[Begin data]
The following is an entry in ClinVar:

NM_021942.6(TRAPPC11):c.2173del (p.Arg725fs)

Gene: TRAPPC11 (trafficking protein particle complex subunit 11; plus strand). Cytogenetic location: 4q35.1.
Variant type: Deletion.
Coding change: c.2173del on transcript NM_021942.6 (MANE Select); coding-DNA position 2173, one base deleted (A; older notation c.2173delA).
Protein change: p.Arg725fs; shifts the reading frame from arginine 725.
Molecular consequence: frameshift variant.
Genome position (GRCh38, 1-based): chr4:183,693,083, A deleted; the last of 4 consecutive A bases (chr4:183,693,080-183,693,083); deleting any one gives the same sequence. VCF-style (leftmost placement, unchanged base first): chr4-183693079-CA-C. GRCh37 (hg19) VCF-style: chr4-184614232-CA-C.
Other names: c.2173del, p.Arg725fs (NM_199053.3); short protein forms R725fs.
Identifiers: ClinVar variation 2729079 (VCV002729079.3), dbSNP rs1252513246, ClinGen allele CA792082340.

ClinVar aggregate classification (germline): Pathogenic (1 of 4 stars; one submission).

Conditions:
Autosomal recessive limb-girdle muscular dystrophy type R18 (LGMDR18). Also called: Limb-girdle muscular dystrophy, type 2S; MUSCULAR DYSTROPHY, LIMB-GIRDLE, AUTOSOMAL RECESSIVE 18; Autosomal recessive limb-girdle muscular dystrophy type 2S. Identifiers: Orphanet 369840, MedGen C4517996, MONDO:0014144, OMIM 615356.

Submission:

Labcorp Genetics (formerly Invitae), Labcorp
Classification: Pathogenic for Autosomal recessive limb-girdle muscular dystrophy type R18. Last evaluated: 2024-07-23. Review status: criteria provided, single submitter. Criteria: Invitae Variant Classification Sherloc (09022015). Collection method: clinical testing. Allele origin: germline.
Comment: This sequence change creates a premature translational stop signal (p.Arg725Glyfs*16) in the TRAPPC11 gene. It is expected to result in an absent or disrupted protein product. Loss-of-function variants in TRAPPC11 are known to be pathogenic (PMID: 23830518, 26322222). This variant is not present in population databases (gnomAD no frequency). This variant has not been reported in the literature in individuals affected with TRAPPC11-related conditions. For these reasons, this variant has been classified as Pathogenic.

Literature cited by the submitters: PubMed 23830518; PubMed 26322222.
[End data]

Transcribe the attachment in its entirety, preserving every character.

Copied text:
The following is an entry in ClinVar:

NM_021942.6(TRAPPC11):c.2173del (p.Arg725fs)

Gene: TRAPPC11 (trafficking protein particle complex subunit 11; plus strand). Cytogenetic location: 4q35.1.
Variant type: Deletion.
Coding change: c.2173del on transcript NM_021942.6 (MANE Select); coding-DNA position 2173, one base deleted (A; older notation c.2173delA).
Protein change: p.Arg725fs; shifts the reading frame from arginine 725.
Molecular consequence: frameshift variant.
Genome position (GRCh38, 1-based): chr4:183,693,083, A deleted; the last of 4 consecutive A bases (chr4:183,693,080-183,693,083); deleting any one gives the same sequence. VCF-style (leftmost placement, unchanged base first): chr4-183693079-CA-C. GRCh37 (hg19) VCF-style: chr4-184614232-CA-C.
Other names: c.2173del, p.Arg725fs (NM_199053.3); short protein forms R725fs.
Identifiers: ClinVar variation 2729079 (VCV002729079.3), dbSNP rs1252513246, ClinGen allele CA792082340.

ClinVar aggregate classification (germline): Pathogenic (1 of 4 stars; one submission).

Conditions:
Autosomal recessive limb-girdle muscular dystrophy type R18 (LGMDR18). Also called: Limb-girdle muscular dystrophy, type 2S; MUSCULAR DYSTROPHY, LIMB-GIRDLE, AUTOSOMAL RECESSIVE 18; Autosomal recessive limb-girdle muscular dystrophy type 2S. Identifiers: Orphanet 369840, MedGen C4517996, MONDO:0014144, OMIM 615356.

Submission:

Labcorp Genetics (formerly Invitae), Labcorp
Classification: Pathogenic for Autosomal recessive limb-girdle muscular dystrophy type R18. Last evaluated: 2024-07-23. Review status: criteria provided, single submitter. Criteria: Invitae Variant Classification Sherloc (09022015). Collection method: clinical testing. Allele origin: germline.
Comment: This sequence change creates a premature translational stop signal (p.Arg725Glyfs*16) in the TRAPPC11 gene. It is expected to result in an absent or disrupted protein product. Loss-of-function variants in TRAPPC11 are known to be pathogenic (PMID: 23830518, 26322222). This variant is not present in population databases (gnomAD no frequency). This variant has not been reported in the literature in individuals affected with TRAPPC11-related conditions. For these reasons, this variant has been classified as Pathogenic.

Literature cited by the submitters: PubMed 23830518; PubMed 26322222.